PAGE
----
Research and conservation group’s land-based nursery opens

A new, land-based coral nursery is bringing a new kind of reef restoration to Key Largo. 

Community leaders and Mote Marine Laboratory staff gathered on Aug. 11 at Reefhouse Resort & Marina to celebrate Mote’s second satellite nursery in the Upper Keys. In May 2021, the marine research and conservation organization completed its first land-based nursery on the grounds of the famed Bud ‘N Mary’s Marina in Islamorada. 

Mote’s science-based restoration efforts in the Florida Keys date back several decades. To date, Mote has outplanted over 140,000 coral fragments on Florida’s Coral Reef, with a survival rate of over 90% in most cases. Additionally, several thousand corals are growing in Mote’s land-based nurseries on Summerland Key and Islamorada, as well as Mote’s two underwater nurseries in the Lower Keys.

Michael Crosby, president and CEO of Mote, told community leaders at the recent ribbon cutting that a new facility at Reefhouse is huge for the coral reefs and the Key Largo community. 

“Residents here in the Keys understand the importance of these coral reefs,” he said. “You understand in your backyard what’s important and how these reefs are connected to every aspect of life. Without these coral reefs, the Keys don’t exist.”

Land nurseries such as the one located at Reefhouse provide a more integrated reef restoration approach. Some native coral species, such as elkhorn coral, grow faster after fragmentation on land compared to in-water fragmentation. 

Mote said in-water nurseries will still be utilized to grow other significant coral species. Land-based and in-water restoration provides Mote a unique advantage to further its resilience-based restoration along Florida’s Coral Reef. 

Concerned about the plight of the reefs, Crosby traveled to Tallahassee in 2014 to convince state leaders that investing in coral restoration was a priority not only for the Keys and South Florida, but also the state. Crosby needed a legislator to champion the initiative. That’s when he had the chance to talk with state Rep. Holly Merrill Raschein for roughly 10 minutes during a busy session.

“Staff said if you can be by this door, she’s in there. You only got two minutes. Make your case. She came out and she gave me 10 minutes,” he said. “When I talked to her, her eyes lit up. She believed what we were talking about. I knew that not only Mote, but our coral reefs found their champion in Tallahassee.” 

On Aug. 12, Crosby and Merrill Raschein joined Mote researchers onboard Rainbow Reef’s dive boat to outplant the first 50 elkhorn and 50 staghorn corals at French Reef.

“The fact they’ll be able to do what they’ve done in the Lower Keys here in Key Largo, where there’s so much action on the reef and diving, I’m excited about it,” she said.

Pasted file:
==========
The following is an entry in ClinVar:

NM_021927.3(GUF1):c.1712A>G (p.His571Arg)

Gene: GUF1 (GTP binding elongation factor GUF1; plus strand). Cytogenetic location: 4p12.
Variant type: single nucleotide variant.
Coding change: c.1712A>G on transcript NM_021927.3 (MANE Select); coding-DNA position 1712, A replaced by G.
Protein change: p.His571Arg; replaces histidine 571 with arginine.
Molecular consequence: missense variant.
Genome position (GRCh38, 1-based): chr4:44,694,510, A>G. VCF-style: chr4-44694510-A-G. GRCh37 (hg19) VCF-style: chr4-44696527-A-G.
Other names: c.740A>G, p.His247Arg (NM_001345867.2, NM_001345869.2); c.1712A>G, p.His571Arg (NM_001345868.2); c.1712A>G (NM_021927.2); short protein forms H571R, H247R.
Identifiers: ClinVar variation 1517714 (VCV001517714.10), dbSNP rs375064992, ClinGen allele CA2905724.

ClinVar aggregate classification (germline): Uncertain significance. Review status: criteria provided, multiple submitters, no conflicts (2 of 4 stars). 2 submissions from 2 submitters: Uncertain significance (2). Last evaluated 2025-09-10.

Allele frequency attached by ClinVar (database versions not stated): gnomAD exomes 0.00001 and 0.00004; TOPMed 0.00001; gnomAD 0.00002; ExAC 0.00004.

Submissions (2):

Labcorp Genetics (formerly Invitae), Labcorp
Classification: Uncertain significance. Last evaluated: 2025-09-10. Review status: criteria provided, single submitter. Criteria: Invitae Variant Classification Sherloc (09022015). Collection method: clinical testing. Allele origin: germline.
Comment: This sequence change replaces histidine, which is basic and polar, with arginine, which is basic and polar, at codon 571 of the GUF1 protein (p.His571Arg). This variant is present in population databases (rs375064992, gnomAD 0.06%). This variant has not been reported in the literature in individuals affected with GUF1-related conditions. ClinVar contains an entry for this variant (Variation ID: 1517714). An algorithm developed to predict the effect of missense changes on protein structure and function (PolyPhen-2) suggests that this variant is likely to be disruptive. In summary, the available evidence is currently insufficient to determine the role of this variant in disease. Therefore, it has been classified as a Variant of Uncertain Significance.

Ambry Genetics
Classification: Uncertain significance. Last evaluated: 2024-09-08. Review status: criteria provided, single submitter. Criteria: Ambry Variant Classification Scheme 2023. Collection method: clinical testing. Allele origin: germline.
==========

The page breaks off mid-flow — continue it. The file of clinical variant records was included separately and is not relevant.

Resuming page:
Crosby said Mote searched for a site with great water quality and plenty of space in Key Largo. More importantly, Crosby said they needed a property owner who was a visionary philanthropically. Crosby said Mark Walsh, owner of Key Largo’s Reefhouse and the Opal Collection, recognized Mote’s leadership and science-based restoration. Walsh pledged the property and $1.5 million to address the coral restoration response.

Walsh’s family business began in the 1970s when his dad bought the Holiday Inn in Marathon. Walsh is also the owner of Pier B in Key West. Upon hearing claims that cruise ships were affecting the reef, Walsh set out to do some research. He ultimately found himself on Crosby’s doorsteps.  

“I thought if those reefs were above ground and everyone could see them dying right in front of your eyes, the money that Crosby was talking about, to me in a state like this, should be easy to raise,” he said. “We thought this was a great cause. We asked him what he needed. And we were all on board.”

With the nursery up and running, Sarah Hamlyn, Mote senior biologist, said they will focus on getting coral propagated and creating an offshore nursery. Hamlyn said French Reef was once a good habitat for elkhorn and staghorn species. 

“They’re really great fish habitat corals,” Hamlyn said. “Elkhorn is also a robust coral that helps in building the reef.”

During the ceremony, state Rep. Jim Mooney provided Crosby with a $1 million check. Funds were secured during the 2021-22 legislative session in Tallahassee. Mooney said it wouldn’t have been possible without the help of state Sen. Ana Maria Rodriguez.

Jim McCarthy is a Western New Yorkers who escaped the snow and frigid temperatures for warm living by the water. A former crime & court reporter and city editor for two Western New York newspapers, Jim has been honing his craft since he graduated from St. Bonaventure University in 2014. In his 3-plus years in the Keys, Jim has enjoyed connecting with the community. “One of my college professors would always preach to be curious,” he said. “Behind every person is a story that’s unique to them, and one worth telling. As writers, we are the ones who paint the pictures in the readers minds of the emotions, the struggles and the triumphs.” Jim is past president of the Key Largo Sunset Rotary Club, which is composed of energetic members who serve the community’s youth and older populations. Jim is a sports fanatic who loves to watch football, mixed martial arts and golf. He loves to hit the links and play some softball with his Make A Play team. He also enjoys time with family and his new baby boy, Lucas, who arrived Oct. 4, 2022.